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How to Become a Funeral Director in the US

Funeral Director

Funeral directors work in funeral homes helping people to plan and organize funeral services for their dearly departed. They routinely deal with distressed family members who are either extremely particular about their requirements or those who do not even know the first thing about what they need to do. This line of work is difficult and most people would shy away from doing it, but these professionals offer an invaluable and indispensable support.  

What Does a Funeral Director Do?

Some of their specific duties include:

  • Supervise the preparation of the body in readiness for the burial service
  • Consult with family members to find out their wishes about the type of casket, the clothing, where to conduct the service and other details related to interring the deceased.
  • Organize all aspects of the funeral in case the family of the deceased is not in a position to


  • A Bachelor’s degree is not necessary for this profession. However, you can obtain a degree in mortuary science wherein you undertake courses such as funeral services management, chemistry, biology, embalming, anatomy, restorative arts, safety procedures to be observed in funeral homes and other modules related to the funeral process
  • Taking on internship and apprenticeship opportunities gives you exposure to the job and a chance to build your experience in the profession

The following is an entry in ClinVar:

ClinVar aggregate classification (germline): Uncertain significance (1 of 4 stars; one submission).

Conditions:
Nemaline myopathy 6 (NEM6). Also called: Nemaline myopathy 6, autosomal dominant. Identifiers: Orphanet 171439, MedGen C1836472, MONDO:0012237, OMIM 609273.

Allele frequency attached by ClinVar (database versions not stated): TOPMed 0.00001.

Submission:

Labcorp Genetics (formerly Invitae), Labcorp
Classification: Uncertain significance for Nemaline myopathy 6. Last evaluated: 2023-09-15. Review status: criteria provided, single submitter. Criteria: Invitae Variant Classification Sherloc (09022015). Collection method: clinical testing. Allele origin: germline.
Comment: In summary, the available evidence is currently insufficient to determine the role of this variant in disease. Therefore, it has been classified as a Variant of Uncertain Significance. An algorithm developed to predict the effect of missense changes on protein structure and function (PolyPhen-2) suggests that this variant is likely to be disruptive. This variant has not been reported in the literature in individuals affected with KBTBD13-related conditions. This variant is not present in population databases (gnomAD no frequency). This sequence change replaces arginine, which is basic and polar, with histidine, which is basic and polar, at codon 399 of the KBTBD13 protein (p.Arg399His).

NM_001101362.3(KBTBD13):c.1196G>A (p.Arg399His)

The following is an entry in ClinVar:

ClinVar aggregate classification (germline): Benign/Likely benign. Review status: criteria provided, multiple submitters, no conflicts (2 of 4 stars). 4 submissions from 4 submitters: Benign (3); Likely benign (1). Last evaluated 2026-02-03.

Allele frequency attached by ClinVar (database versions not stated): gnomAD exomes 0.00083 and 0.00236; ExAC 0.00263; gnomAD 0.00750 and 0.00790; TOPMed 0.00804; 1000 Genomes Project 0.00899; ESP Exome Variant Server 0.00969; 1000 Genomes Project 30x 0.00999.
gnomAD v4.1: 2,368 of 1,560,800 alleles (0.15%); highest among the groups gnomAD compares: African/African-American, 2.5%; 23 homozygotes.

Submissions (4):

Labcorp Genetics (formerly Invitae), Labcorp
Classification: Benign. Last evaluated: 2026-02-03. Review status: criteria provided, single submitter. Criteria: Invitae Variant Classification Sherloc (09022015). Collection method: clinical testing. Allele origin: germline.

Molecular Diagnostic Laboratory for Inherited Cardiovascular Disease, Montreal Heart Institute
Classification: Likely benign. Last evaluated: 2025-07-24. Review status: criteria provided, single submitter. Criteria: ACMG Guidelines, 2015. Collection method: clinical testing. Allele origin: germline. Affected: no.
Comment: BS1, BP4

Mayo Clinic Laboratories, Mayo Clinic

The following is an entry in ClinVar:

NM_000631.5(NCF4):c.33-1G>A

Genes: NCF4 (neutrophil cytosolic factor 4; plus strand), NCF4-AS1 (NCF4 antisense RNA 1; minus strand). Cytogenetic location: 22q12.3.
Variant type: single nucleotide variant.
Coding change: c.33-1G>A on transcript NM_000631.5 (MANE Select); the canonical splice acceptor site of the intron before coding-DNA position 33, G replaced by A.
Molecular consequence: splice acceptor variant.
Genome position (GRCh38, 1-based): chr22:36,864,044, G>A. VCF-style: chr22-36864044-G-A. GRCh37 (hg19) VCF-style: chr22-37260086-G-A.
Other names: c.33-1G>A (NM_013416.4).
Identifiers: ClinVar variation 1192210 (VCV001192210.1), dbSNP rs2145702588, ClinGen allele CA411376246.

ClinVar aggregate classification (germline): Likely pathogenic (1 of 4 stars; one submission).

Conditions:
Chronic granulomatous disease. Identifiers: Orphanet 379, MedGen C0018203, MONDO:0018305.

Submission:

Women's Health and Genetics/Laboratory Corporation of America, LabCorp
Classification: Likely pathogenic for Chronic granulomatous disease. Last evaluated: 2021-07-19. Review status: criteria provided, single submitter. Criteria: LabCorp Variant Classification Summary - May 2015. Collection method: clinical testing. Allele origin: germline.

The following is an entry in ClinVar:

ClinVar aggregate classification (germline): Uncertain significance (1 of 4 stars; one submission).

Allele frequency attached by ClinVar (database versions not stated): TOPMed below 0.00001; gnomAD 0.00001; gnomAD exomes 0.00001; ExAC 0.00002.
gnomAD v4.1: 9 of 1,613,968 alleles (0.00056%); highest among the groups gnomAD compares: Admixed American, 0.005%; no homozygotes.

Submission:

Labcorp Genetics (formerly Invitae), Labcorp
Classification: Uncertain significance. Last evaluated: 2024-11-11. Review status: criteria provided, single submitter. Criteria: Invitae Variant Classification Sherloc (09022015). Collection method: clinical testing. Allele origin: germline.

• Funeral directors have to be licensed in the states in which they operate. The requirements vary slightly from state to state
  • Funeral directors need to be compassionate, sensitive, emotionally strong and detailed-oriented so that they can help clients during the difficult situation
  • You will also need excellent project-management skills to see the entire process through from start to finish without a hitch. Additional skills are communication and interpersonal skills and a working knowledge of the applicable laws, regulations and practices that apply to funeral services


Funeral directors are well compensated due to the delicate nature of services they provide. Furthermore, the job is rewarding in that you get to help people during difficult times. The per annum salary ranges are:

Entry level



Mid career






Source: Morticiansalary

Work Environment

Funeral directors spend most of their time in the funeral homes overseeing the preparation of the deceased, receiving grieving family members and making arrangements for the burial. However, in the instances that the family of the deceased contracts them to handle all aspects of the burial, then they liaise with other service providers such as car rentals, florists and ministers.

Career Prospects

Death is an incontrovertible part of life, so funeral directors will always have business. Although most funeral homes are family-run enterprises where ownership runs from generation to generation and owners tend to employ from among the family members, there are numerous career opportunities. Between 2010 and 2020, career opportunities for funeral directors were projected to increase by 18%. You can also establish your own funeral home to further enhance your career prospects and create employment opportunities for others

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